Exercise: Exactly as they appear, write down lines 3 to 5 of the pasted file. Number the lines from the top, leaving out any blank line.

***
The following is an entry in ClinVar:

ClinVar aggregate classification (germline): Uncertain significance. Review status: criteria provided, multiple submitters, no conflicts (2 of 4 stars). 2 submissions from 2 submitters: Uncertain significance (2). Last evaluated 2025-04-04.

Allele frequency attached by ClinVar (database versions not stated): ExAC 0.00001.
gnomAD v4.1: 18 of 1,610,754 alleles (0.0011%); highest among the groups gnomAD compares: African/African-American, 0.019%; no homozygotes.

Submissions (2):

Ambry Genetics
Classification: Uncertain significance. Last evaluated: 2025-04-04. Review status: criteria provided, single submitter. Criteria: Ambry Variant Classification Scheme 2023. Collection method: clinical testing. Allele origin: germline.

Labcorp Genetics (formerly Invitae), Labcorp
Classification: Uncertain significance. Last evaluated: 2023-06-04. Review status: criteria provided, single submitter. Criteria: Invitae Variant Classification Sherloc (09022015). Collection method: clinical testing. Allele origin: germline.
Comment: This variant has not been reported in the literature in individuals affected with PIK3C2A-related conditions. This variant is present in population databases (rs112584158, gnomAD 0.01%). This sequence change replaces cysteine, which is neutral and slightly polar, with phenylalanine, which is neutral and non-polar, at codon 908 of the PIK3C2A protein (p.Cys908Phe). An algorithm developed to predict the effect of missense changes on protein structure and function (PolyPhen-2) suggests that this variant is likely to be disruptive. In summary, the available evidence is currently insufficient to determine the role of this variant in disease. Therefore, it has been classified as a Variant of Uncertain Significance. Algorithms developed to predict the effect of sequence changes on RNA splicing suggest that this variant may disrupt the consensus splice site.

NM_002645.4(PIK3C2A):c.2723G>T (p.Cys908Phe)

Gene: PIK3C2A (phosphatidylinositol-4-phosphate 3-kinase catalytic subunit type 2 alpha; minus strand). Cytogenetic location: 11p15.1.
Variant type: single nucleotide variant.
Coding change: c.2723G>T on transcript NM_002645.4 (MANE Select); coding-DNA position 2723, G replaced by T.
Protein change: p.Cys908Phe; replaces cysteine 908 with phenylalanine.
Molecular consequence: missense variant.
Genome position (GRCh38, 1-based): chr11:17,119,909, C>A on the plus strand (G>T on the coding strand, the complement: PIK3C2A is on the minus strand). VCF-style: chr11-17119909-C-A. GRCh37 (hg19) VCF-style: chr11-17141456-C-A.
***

Allele frequency attached by ClinVar (database versions not stated): ExAC 0.00001.
gnomAD v4.1: 18 of 1,610,754 alleles (0.0011%); highest among the groups gnomAD compares: African/African-American, 0.019%; no homozygotes.

Submissions (2):